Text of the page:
Statue of Liberty, USA

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The Statue of Liberty (Liberty Enlightening the World; French: La Liberté éclairant le monde) is a colossal neoclassical sculpture on Liberty Island in New York Harbor in New York City, in the United States. The copper statue, designed by Frédéric Auguste Bartholdi, a French sculptor, was built by Gustave Eiffel and dedicated on October 28, 1886. It was a gift to the United States from the people of France. The statue is of a robed female figure representing Libertas, the Roman goddess, who bears a torch and a tabula ansata (a tablet evoking the law) upon which is inscribed the date of the American Declaration of Independence, July 4, 1776. A broken chain lies at her feet. The statue is an icon of freedom and of the United States, and was a welcoming sight to immigrants arriving from abroad. Bartholdi was inspired by French law professor and politician Édouard René de Laboulaye, who is said to have commented in 1865 that any monument raised to American independence would properly be a joint project of the French and American peoples. He may have been minded to honor the Union victory in the American Civil War and the end of slavery. Due to the post-war instability in France, work on the statue did not commence until the early 1870s. In 1875, Laboulaye proposed that the French finance the statue and the Americans provide the site and build the pedestal. Bartholdi completed the head and the torch-bearing arm before the statue was fully designed, and these pieces were exhibited for publicity at international expositions. The torch-bearing arm was displayed at the Centennial Exposition in Philadelphia in 1876, and in Madison Square Park in Manhattan from 1876 to 1882. Fundraising proved difficult, especially for the Americans, and by 1885 work on the pedestal was threatened due to lack of funds. Publisher Joseph Pulitzer of the New York World started a drive for donations to complete the project that attracted more than 120,000 contributors, most of whom gave less than a dollar. The statue was constructed in France, shipped overseas in crates, and assembled on the completed pedestal on what was then called Bedloe’s Island. The statue’s completion was marked by New York’s first ticker-tape parade and a dedication ceremony presided over by President Grover Cleveland. Statue of LibertyThe statue was administered by the United States Lighthouse Board until 1901 and then by the Department of War; since 1933 it has been maintained by the National Park Service. The statue was closed for renovation for much of 1938. In the early 1980s, it was found to have deteriorated to such an extent that a major restoration was required. While the statue was closed from 1984 to 1986, the torch and a large part of the internal structure were replaced. After the September 11 attacks in 2001, it was closed for reasons of safety and security; the pedestal reopened in 2004 and the statue in 2009, with limits on the number of visitors allowed to ascend to the crown. The statue, including the pedestal and base, was closed for a year until October 28, 2012, so that a secondary staircase and other safety features could be installed; Liberty Island remained open. However, one day after the reopening, Liberty Island closed due to the effects of Hurricane Sandy in New York; the statue and island opened again on July 4, 2013. Public access to the balcony surrounding the torch has been barred for safety reasons since 1916.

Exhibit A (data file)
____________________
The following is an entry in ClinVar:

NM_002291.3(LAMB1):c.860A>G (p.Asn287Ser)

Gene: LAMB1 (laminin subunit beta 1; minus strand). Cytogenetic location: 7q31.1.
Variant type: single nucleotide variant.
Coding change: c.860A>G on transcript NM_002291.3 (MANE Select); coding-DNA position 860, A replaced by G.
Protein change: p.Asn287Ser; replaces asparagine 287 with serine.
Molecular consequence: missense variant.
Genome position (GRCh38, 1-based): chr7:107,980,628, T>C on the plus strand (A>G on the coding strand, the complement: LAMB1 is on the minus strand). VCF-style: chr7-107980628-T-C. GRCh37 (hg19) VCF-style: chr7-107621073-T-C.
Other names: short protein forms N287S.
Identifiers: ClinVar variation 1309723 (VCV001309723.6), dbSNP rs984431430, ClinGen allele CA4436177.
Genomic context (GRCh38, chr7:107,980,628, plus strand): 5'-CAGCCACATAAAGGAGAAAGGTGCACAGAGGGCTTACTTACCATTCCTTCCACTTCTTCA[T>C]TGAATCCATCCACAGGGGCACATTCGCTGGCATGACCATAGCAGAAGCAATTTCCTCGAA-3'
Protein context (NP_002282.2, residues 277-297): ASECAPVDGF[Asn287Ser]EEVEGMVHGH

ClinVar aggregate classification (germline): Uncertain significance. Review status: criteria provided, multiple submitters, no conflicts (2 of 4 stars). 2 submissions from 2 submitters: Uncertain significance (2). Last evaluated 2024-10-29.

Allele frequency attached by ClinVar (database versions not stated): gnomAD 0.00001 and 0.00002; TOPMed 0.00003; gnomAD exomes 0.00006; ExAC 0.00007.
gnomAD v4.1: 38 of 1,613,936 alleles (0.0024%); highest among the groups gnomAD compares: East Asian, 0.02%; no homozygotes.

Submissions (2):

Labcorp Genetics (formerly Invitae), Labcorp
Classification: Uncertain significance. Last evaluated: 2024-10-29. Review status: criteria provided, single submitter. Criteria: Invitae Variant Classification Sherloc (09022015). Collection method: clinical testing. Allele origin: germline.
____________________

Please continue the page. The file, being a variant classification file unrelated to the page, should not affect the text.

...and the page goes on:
Location and tourism